DESTRUCTION FORCES 'TERRIBLE DANGER TO WORLD' Parliamentary Reporter. WELLINGTON, this day. The terrible danger to the world that would be created through uncontrolled use of such scientific discoveries as the atomic bomb was stressed by the Prime Minister, Mr. Fraser, in the House of Representatives last evening when replying to the debate on the United Nations Charter. "We would be unworthy of the present and of the future if individually, as members of Parliament and collectively as citizens of New Zealand, we do not do everything in our power to help to create a world organisation that will effectively control those mighty agencies—some discovered' and some yet to be discovered—which, if not controlled, will overwhelm the world and every human being in it," said Mr. Fraser.
The Prime Minister said that science, chemistry and engineering had progressed to such an extent that, as Field-Marshal Smuts had said, what had been done during the war was only a crude beginning of the power of destruction that mankind would shortly be capable of wielding. "I did not expect that there would burst on the world the story that President Truman has told," added Mr. Fraser. He and others closely associated with the war effort had known of the possibilities of the application of atomic energy to war, and members of New Zealand's Department of Scientific and Industrial Research had been associated with the experiments. He did not think when he used FieldMarshal Smuts' words the other day that before the conclusion of the debate the story would burst on the world.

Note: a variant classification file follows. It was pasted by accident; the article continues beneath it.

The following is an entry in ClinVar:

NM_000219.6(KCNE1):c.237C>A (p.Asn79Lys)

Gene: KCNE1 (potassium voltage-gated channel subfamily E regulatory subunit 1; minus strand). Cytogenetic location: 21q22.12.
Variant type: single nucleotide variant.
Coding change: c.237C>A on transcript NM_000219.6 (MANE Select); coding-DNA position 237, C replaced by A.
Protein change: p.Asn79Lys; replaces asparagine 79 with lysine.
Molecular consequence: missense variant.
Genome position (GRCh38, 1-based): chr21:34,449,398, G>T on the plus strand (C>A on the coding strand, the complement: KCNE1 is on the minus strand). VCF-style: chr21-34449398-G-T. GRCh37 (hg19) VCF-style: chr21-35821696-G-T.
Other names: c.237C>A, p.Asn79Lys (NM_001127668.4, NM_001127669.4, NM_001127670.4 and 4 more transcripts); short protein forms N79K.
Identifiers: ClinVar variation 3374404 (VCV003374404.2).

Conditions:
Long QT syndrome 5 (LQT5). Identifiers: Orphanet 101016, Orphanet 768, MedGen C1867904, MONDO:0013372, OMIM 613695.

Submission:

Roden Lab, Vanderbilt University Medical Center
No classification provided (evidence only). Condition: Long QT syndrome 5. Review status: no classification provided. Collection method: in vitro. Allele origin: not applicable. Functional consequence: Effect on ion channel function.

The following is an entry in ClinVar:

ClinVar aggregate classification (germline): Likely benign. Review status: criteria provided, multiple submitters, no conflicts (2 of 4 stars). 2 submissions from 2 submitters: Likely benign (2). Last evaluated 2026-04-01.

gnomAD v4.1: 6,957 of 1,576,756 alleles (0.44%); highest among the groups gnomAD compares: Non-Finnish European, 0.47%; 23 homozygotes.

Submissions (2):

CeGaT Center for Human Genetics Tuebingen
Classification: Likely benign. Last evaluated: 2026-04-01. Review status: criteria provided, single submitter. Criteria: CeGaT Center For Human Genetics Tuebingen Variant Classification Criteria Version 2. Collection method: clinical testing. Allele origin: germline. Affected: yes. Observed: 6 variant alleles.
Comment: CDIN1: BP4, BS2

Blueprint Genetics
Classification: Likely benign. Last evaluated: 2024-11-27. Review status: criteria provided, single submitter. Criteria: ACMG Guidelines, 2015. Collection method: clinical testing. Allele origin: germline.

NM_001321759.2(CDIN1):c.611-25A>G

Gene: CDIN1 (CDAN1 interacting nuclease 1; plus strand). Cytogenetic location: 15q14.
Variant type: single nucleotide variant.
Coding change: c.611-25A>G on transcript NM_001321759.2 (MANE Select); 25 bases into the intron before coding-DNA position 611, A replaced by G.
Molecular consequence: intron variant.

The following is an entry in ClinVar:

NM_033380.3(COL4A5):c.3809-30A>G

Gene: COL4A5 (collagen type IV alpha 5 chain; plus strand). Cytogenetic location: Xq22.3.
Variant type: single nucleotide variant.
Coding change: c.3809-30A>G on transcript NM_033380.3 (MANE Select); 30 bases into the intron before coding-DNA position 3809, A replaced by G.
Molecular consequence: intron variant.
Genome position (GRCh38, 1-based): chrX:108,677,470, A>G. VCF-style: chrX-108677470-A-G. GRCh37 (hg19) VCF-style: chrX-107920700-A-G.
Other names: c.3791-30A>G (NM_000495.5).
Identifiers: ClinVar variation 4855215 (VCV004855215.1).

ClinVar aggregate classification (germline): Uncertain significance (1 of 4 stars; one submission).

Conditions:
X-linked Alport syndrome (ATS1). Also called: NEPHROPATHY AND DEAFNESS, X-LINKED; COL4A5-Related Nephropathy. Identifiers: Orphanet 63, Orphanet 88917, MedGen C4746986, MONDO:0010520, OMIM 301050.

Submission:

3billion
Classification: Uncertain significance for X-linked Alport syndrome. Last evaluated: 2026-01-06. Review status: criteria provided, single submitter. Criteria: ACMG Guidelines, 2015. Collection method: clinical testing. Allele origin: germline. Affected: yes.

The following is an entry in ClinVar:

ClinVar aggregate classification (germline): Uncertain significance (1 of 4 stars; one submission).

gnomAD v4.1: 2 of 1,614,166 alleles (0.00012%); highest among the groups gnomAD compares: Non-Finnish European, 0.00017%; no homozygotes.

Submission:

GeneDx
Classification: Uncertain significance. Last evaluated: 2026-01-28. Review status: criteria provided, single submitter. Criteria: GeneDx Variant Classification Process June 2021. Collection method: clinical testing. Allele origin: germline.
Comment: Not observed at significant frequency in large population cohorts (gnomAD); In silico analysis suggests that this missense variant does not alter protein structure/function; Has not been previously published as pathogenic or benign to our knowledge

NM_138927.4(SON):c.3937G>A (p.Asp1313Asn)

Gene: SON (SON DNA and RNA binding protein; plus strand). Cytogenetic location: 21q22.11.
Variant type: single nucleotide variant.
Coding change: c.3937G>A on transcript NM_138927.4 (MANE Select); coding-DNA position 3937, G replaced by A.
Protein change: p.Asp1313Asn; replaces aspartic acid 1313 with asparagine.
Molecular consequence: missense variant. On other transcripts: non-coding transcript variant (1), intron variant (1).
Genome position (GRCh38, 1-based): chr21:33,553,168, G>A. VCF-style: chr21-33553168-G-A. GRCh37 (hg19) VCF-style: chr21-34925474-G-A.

"To say that the vista opened up is appalling is to understate the position," continued the Prime Minister. "One can understand that when Japan was approached the other day the leaders of the United Nations hesitated to use that devastating power without notification to the enemy. Against nations that might misuse such powers future the world must take a stand. After all, scientific discovery is not confined to any one country. If that power had been in the hands of Hitler during the six years of war what would have happened to the Motherland?"
Permanent link to this item
CONTROL NEED, Auckland Star, Volume LXXVI, Issue 186, 8 August 1945
CONTROL NEED Auckland Star, Volume LXXVI, Issue 186, 8 August 1945
Using This Item
Fairfax Media is the copyright owner for the Auckland Star. You can reproduce in-copyright material from this newspaper for non-commercial use under a Creative Commons New Zealand BY-NC-SA licence . This newspaper is not available for commercial use without the consent of Fairfax Media. For advice on reproduction of out-of-copyright material from this newspaper, please refer to the Copyright guide.
This newspaper was digitised in partnership with Auckland Libraries.